What is ocean etiquette?

A young child learns to appreciate the ocean and enjoy its beauty and fascination. Photo: Claire Fackler/NOAA Knowing how to interact with ocean wildlife can help you make the right decisions when you encounter wildlife. Without paying attention to how you interact in the marine environment, you are running the chance of putting endangered species, federally protected species and thousands of other species' lives at risk. Each time someone visits the marine environment, they have the wonderful opportunity to encounter wildlife. However, the unfortunate potential to harm our marine life and resources exists with every visit. Because we love our marine resources and want you to appreciate them, the National Marine Sanctuary System sees every visitor as a potential steward of our sanctuary resources. The Ocean Etiquette program calls on each of you to take on that responsibility. We have listed below a set of general marine wildlife viewing guidelines....
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About IYOR

The Third International Year of the Reef At the 31st General Meeting (November 2016 in Paris, France), the International Coral Reef Initiative declared 2018 as the third International Year of the Reef (view the recommendation in French , English , Spanish ) and encourages to: Strengthen awareness globally about the value of, and threats to, coral reefs and associated ecosystems; Promote partnerships between governments, the private sector, academia and civil society on the management of coral reefs; Identify and implement effective management strategies for conservation, increased resiliency and sustainable use of these ecosystems and promoting best practices; and Share information on best practices in relation to sustainable coral reef management. ICRI encourages its members to support and participate in planning for IYOR 2018, and to facilitate the development of national level IYOR activities. For more information, contact the ICRI Secretariat . History 1997 was declared the first International Year of the...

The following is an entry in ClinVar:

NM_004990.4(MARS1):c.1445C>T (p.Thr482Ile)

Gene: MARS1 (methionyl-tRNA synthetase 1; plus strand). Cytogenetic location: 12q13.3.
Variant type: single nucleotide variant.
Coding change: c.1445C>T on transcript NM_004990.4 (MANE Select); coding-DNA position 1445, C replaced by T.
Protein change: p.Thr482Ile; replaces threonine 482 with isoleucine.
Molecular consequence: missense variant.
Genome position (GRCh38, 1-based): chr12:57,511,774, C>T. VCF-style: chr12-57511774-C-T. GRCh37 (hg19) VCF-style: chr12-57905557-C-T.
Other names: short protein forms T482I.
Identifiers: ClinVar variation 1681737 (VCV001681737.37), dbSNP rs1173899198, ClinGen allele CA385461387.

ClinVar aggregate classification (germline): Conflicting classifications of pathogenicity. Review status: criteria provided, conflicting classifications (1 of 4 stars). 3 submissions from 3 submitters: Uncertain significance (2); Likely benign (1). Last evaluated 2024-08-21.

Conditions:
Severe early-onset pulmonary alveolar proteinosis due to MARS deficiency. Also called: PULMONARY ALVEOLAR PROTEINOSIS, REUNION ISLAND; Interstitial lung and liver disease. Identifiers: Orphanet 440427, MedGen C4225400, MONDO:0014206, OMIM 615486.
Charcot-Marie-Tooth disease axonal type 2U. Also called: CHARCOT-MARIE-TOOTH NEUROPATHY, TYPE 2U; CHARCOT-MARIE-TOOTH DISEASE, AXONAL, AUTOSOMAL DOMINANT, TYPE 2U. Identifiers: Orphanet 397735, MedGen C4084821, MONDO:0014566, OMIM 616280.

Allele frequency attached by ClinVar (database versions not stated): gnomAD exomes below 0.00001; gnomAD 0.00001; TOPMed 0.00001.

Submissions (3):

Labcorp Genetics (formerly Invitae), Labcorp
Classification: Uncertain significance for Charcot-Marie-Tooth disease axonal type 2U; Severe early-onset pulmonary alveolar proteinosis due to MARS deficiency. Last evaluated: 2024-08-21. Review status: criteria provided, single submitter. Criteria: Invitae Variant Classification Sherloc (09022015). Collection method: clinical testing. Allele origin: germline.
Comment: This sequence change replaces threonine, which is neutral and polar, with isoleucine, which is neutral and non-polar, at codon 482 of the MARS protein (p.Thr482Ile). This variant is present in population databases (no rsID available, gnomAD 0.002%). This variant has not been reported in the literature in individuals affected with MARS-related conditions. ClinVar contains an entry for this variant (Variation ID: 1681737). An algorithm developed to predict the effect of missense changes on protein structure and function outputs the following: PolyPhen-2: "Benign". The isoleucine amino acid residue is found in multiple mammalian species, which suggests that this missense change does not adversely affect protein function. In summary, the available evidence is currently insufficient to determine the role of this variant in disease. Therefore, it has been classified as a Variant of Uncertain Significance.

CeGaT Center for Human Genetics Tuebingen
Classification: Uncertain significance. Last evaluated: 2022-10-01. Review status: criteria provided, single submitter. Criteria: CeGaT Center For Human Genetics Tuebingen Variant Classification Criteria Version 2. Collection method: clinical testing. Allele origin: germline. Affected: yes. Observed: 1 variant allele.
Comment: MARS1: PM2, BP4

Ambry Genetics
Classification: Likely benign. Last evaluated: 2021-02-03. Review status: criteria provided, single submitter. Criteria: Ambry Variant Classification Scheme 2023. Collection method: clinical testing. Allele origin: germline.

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Scotland plans to ban plastic straws by end of 2019

Scotland is set to become the first UK nation to ban plastic straws , as part of plans to cut down on single-use plastics. The move follows the announcement that the Scottish Government is outlawing the sale and manufacture of plastic cotton buds, one of the most prevalent waste items found on beaches. Parts of Britain, including the remote Shetland Islands , have also set out their own plans to cut down on single-use plastics in an effort to combat pollution. There has been growing concern among the public about the impact of plastic waste on marine life, particularly after the issue was highlighted by BBC series Blue Planet II.  The Independent has launched its Cut the Cup Waste campaign to address the problem of unrecyclable, plastic-lined coffee cups. Ways to reduce your single-use plastic Businesses like Wetherspoon  and Wagamama have already ended the use of plastic straws, as has Buckingham...
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Triggerfish needed to grow reefs, new research finds

Orange-lined triggerfish. A recent study by marine scientists from WCS found that triggerfish may play a vital role in helping corals grow, specifically by keeping sea urchins in check. Credit: T. McClanahan/WCS. A study of complex coral reef ecosystems in the western Indian Ocean found that one species of fish—the orange-lined triggerfish—may play a significant role in maintaining a reef's ability to thrive and grow, according to investigations by WCS (Wildlife Conservation Society). Scientists working for WCS discovered that the orange-lined triggerfish (Balistapus undulatus)—a small but brilliantly colored predatory fish—was consistently found among corals and algae that build reef systems . Triggerfish are known to reduce sea urchin species that degrade reef structure when they become too numerous, and the authors believe this relationship may explain the positive association of these fish species and reef builders. The study titled "Similar impacts of fishing and environmental stress on calcifying organisms in...
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